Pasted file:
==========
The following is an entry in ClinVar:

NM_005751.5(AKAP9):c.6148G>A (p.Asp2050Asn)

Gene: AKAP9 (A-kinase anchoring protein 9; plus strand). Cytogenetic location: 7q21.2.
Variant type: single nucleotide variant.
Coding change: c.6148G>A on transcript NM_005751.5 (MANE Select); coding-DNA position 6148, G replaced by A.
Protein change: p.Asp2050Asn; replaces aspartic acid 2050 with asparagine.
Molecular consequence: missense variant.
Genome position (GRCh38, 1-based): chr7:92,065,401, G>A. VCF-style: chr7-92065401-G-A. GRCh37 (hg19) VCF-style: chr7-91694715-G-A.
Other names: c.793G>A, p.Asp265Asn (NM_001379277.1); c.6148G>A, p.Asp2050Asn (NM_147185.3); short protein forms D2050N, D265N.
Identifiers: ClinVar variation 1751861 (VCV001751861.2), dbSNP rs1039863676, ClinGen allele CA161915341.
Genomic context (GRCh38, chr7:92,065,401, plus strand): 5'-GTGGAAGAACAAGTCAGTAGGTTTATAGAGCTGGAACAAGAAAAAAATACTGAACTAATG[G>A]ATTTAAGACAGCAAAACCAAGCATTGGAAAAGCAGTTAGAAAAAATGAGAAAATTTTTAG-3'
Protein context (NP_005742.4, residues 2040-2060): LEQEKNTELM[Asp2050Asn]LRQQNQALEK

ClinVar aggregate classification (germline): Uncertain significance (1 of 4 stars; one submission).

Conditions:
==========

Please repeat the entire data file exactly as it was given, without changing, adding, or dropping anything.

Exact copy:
The following is an entry in ClinVar:

NM_005751.5(AKAP9):c.6148G>A (p.Asp2050Asn)

Gene: AKAP9 (A-kinase anchoring protein 9; plus strand). Cytogenetic location: 7q21.2.
Variant type: single nucleotide variant.
Coding change: c.6148G>A on transcript NM_005751.5 (MANE Select); coding-DNA position 6148, G replaced by A.
Protein change: p.Asp2050Asn; replaces aspartic acid 2050 with asparagine.
Molecular consequence: missense variant.
Genome position (GRCh38, 1-based): chr7:92,065,401, G>A. VCF-style: chr7-92065401-G-A. GRCh37 (hg19) VCF-style: chr7-91694715-G-A.
Other names: c.793G>A, p.Asp265Asn (NM_001379277.1); c.6148G>A, p.Asp2050Asn (NM_147185.3); short protein forms D2050N, D265N.
Identifiers: ClinVar variation 1751861 (VCV001751861.2), dbSNP rs1039863676, ClinGen allele CA161915341.
Genomic context (GRCh38, chr7:92,065,401, plus strand): 5'-GTGGAAGAACAAGTCAGTAGGTTTATAGAGCTGGAACAAGAAAAAAATACTGAACTAATG[G>A]ATTTAAGACAGCAAAACCAAGCATTGGAAAAGCAGTTAGAAAAAATGAGAAAATTTTTAG-3'
Protein context (NP_005742.4, residues 2040-2060): LEQEKNTELM[Asp2050Asn]LRQQNQALEK

ClinVar aggregate classification (germline): Uncertain significance (1 of 4 stars; one submission).

Conditions: